While it is true that MSMEs have many challenges to surmount, it would be unfair to assert the ASEAN governments are not doing anything about MSMEs. In fact, many of them have put up two to three, or even more government agencies, departments, or other instrumentalities to assist MSMEs. One of these would definitely have something to do with trade and or industry, investment, and what not. In the Philippines, we have the Department of Trade and Industry (DTI), which has a section totally devoted to MSMEs, while Vietnam has the Ministry of Industry and Trade (MOIT), and Indonesia has a Ministry of Industry.
Most governments to have a medium or long-term Development Plan for MSMEs or SMEs. Vietnam has the SME Development Plan of 2011-2015; Indonesia has a Strategic Plan for SMEs, and the Philippines has a Philippine Development Plan for SMEs for 2005-2009. While most strategic planners enjoin top public officials to plan long-term, meaning 10 or more years, the electoral reality is that top government officials, unless they are re-elected, will stay in power for only less than 10 years.
For example, in Vietnam, there is a Vietnam General Office of Statistics which monitors MSMEs.
Several ASEAN countries also have specific laws specifically designed to benefit MSMEs. The Philippines for example has the Magna Carta for SMEs. Indonesia has a Presidential Decree No. 7 of 2005 which includes items on SMEs, and Thailand has Small and Medium Enterprises Promotion Act, and the Tax code of Thailand. This Thai tax code was expanded by several royal decrees to promote SMEs. Although there are some countries though like Myanmar and Vietnam who have yet to craft specific SME laws, policies, and regulations, their governments are aware of this problem and are already in the process of drafting such laws.
Many countries also provide trainings for MSMEs. In the Philippines for example, the DTI’s training arm is the Philippine Trade and Training Center (PTTC) which offers training programs through three modes: 1) onsite or face-to-face, 2) customized in-company courses, and 3) through online training videos. Thus, as long as you have reliable internet access, you can even learn from your house.
On the other hand, if you tend to learn better with a group, you could take up the face to face trainings programs instead. PTTC’s onsite programs include such interesting and relevant topics like: Accounting for Non-Accountants, Analyzing Business Target and Business Buying Behavior (Dealing with Competition), and Basic Business Recording, topics which would be useful for most entrepreneurs. Further, these courses are affordable and competitive when compared to their private sector counterparts, costing anywhere from Php 250 to 500 for half-day affairs and Php 1,750 to Php 3,000 for trainings of 1 to 3 days.
It is unfortunate then that many MSMEs do not know of these programs. Thus, there is a need for the government to actively reach out to these businesses, through a stronger marketing campaign, the effective and active use of social media, and even through the LGUs which hold annual business registration activities for MSMEs and businesses in their jurisdictions. What better way for LGUs to ensure more taxes being paid by these businesses than by helping to improve their capabilities and capacities?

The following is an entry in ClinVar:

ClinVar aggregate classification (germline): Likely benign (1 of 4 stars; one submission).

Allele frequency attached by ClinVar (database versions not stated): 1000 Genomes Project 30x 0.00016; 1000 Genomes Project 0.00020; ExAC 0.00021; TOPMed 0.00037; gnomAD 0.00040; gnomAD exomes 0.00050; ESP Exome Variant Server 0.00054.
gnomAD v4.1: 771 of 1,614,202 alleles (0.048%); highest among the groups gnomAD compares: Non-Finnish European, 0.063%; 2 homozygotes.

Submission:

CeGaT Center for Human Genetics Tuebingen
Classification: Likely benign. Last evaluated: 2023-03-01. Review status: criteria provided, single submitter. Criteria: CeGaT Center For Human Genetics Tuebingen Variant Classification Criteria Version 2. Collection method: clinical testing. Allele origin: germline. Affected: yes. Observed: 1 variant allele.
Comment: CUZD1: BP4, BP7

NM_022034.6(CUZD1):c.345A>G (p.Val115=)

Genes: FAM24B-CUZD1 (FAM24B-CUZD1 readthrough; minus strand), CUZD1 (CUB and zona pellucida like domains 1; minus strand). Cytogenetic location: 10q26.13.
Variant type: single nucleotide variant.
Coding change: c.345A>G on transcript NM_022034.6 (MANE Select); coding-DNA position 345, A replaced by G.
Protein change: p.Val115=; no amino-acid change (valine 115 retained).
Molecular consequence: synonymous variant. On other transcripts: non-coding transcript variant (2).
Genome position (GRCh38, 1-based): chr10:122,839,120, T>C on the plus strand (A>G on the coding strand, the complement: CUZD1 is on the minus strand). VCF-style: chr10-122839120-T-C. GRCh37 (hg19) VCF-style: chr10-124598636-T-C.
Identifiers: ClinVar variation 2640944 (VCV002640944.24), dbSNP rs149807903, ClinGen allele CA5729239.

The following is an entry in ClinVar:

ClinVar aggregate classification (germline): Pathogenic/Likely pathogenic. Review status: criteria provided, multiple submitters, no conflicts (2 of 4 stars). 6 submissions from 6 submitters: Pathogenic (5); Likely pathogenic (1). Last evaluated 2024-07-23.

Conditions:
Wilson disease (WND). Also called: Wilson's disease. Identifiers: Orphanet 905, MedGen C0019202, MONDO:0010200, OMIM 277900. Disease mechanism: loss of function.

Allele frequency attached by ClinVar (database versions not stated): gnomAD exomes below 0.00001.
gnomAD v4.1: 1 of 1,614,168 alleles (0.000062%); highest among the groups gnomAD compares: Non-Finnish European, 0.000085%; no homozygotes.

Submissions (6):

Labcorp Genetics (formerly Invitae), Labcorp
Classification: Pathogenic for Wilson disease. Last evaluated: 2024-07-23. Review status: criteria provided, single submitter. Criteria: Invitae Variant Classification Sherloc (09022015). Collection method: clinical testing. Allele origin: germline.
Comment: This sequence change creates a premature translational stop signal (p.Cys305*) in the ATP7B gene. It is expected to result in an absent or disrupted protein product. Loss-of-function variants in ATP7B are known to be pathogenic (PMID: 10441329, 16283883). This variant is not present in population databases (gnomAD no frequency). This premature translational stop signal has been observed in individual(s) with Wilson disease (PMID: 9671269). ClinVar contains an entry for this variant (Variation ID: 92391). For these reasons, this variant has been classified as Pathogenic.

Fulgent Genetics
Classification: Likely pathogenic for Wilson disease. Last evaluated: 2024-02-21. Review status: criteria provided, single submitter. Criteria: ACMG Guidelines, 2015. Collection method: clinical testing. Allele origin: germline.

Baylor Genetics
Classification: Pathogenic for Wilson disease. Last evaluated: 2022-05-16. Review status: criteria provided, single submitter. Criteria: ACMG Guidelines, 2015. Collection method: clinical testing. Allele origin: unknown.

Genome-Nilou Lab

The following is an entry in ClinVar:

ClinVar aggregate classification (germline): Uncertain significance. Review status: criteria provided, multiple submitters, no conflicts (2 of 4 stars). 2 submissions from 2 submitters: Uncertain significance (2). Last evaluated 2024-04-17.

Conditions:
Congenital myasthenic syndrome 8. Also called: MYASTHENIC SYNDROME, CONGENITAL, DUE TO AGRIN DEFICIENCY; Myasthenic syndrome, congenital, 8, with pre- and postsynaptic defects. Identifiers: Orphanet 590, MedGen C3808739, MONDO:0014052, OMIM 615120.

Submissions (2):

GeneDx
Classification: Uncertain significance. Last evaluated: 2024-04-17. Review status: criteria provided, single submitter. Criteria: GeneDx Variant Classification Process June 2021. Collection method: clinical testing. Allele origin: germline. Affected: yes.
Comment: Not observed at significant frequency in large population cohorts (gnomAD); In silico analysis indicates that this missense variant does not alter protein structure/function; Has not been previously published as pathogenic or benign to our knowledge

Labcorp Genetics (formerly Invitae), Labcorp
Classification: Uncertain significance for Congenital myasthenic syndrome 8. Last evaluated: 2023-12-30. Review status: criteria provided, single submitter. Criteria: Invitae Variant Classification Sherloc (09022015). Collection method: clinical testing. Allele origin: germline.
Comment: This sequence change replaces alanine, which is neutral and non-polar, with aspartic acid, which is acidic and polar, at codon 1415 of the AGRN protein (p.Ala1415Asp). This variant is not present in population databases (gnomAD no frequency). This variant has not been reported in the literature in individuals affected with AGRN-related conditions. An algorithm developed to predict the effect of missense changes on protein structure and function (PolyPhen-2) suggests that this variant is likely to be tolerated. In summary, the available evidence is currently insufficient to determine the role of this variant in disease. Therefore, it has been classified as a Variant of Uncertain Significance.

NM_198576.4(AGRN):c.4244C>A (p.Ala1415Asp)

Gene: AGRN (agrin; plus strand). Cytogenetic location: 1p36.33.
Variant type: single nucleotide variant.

Moreover, since China and India’s economic influence and dominance are felt strongly by neighboring Asian countries, there is a need to seriously work towards the goal of ASEAN economic integration by 2015. We cannot expect to be more competitive if we remain insular, especially since many of the MSMEs in the ASEAN region suffer from the same challenges and obstacles. Hopefully, such a situation will enable some proposed common solutions to be effective in addressing these similar MSME issues and concerns across the region.
Two ways by which we can do this is first through actively enhancing and supporting the implementation of ASEAN Free trade agreements (FTAs) which should enable a regionally mobile workforce, open up foreign markets even to MSMEs, and promote technology transfer. This labor force too can be trained with the required minimum standards through a common labor certification program.
Such an initial step though presumes of course that the state will mainstream these FTAs into national development strategies.
A second way is through the creation of a regional MSME business registration system to facilitate enterprise identification for financing and/or credit guarantee programs and domestic and export market access. This tactic will also aid international organizations like the ADB design a more responsive credit risk profiling of MSMEs in the region.
- The Travails of MSMEs (part 1) (opinyon2010.wordpress.com)
- MSME dept to develop websites of MSEs (industrialloops.wordpress.com)
- Youths benefit from job creation programme (times.co.zm)
- $2Tr Financing Pap Faces SMEs In Developing Economies. (spyghana.com)
- MSME gets major policy benefits extended for 3 years even if they graduate to new category (industrialloops.wordpress.com)
- Syndicate Bank unveils 5 products for MSMEs (vancouverdesi.com)
- CII-IMRB Paper on ‘Adoption of Cloud Among MSMEs’ at CII Cloud Summit 2013 ‘Developing Cloud Strategy’ (hispanicbusiness.com)
- Syndicate Bank unveils 5 products for MSMEs (news.in.msn.com)
- SMEs in developing economies face $2 trillion financing gap – IFC (ghanabusinessnews.com)
- India, Mauritius ink MoU to develop policy framework for MSME (industrialloops.wordpress.com)